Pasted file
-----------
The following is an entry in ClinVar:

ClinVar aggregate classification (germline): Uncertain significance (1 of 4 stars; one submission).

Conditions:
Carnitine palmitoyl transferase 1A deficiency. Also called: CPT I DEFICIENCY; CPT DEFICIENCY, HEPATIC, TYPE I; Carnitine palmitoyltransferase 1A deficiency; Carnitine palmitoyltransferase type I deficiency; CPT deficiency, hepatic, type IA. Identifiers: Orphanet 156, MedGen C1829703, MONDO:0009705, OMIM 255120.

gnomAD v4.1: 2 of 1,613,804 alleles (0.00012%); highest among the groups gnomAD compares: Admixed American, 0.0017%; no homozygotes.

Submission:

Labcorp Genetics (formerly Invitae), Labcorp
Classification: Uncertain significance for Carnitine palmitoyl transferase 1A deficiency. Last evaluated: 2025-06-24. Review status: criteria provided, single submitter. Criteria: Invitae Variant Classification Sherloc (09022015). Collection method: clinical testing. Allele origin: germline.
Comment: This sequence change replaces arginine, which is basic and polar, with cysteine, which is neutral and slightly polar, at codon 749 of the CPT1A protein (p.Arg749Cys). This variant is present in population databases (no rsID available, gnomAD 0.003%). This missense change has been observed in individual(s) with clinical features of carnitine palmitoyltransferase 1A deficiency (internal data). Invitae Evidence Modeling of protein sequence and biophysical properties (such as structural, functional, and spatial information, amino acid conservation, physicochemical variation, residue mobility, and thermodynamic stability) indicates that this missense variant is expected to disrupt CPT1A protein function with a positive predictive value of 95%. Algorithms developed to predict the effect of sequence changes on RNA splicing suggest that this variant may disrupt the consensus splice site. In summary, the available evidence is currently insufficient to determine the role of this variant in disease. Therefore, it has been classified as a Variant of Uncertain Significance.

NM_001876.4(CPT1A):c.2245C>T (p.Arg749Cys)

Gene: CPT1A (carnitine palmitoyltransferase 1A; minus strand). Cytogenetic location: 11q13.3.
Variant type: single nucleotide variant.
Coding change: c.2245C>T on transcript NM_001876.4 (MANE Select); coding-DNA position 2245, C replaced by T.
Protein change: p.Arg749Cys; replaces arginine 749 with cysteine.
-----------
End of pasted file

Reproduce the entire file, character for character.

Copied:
The following is an entry in ClinVar:

ClinVar aggregate classification (germline): Uncertain significance (1 of 4 stars; one submission).

Conditions:
Carnitine palmitoyl transferase 1A deficiency. Also called: CPT I DEFICIENCY; CPT DEFICIENCY, HEPATIC, TYPE I; Carnitine palmitoyltransferase 1A deficiency; Carnitine palmitoyltransferase type I deficiency; CPT deficiency, hepatic, type IA. Identifiers: Orphanet 156, MedGen C1829703, MONDO:0009705, OMIM 255120.

gnomAD v4.1: 2 of 1,613,804 alleles (0.00012%); highest among the groups gnomAD compares: Admixed American, 0.0017%; no homozygotes.

Submission:

Labcorp Genetics (formerly Invitae), Labcorp
Classification: Uncertain significance for Carnitine palmitoyl transferase 1A deficiency. Last evaluated: 2025-06-24. Review status: criteria provided, single submitter. Criteria: Invitae Variant Classification Sherloc (09022015). Collection method: clinical testing. Allele origin: germline.
Comment: This sequence change replaces arginine, which is basic and polar, with cysteine, which is neutral and slightly polar, at codon 749 of the CPT1A protein (p.Arg749Cys). This variant is present in population databases (no rsID available, gnomAD 0.003%). This missense change has been observed in individual(s) with clinical features of carnitine palmitoyltransferase 1A deficiency (internal data). Invitae Evidence Modeling of protein sequence and biophysical properties (such as structural, functional, and spatial information, amino acid conservation, physicochemical variation, residue mobility, and thermodynamic stability) indicates that this missense variant is expected to disrupt CPT1A protein function with a positive predictive value of 95%. Algorithms developed to predict the effect of sequence changes on RNA splicing suggest that this variant may disrupt the consensus splice site. In summary, the available evidence is currently insufficient to determine the role of this variant in disease. Therefore, it has been classified as a Variant of Uncertain Significance.

NM_001876.4(CPT1A):c.2245C>T (p.Arg749Cys)

Gene: CPT1A (carnitine palmitoyltransferase 1A; minus strand). Cytogenetic location: 11q13.3.
Variant type: single nucleotide variant.
Coding change: c.2245C>T on transcript NM_001876.4 (MANE Select); coding-DNA position 2245, C replaced by T.
Protein change: p.Arg749Cys; replaces arginine 749 with cysteine.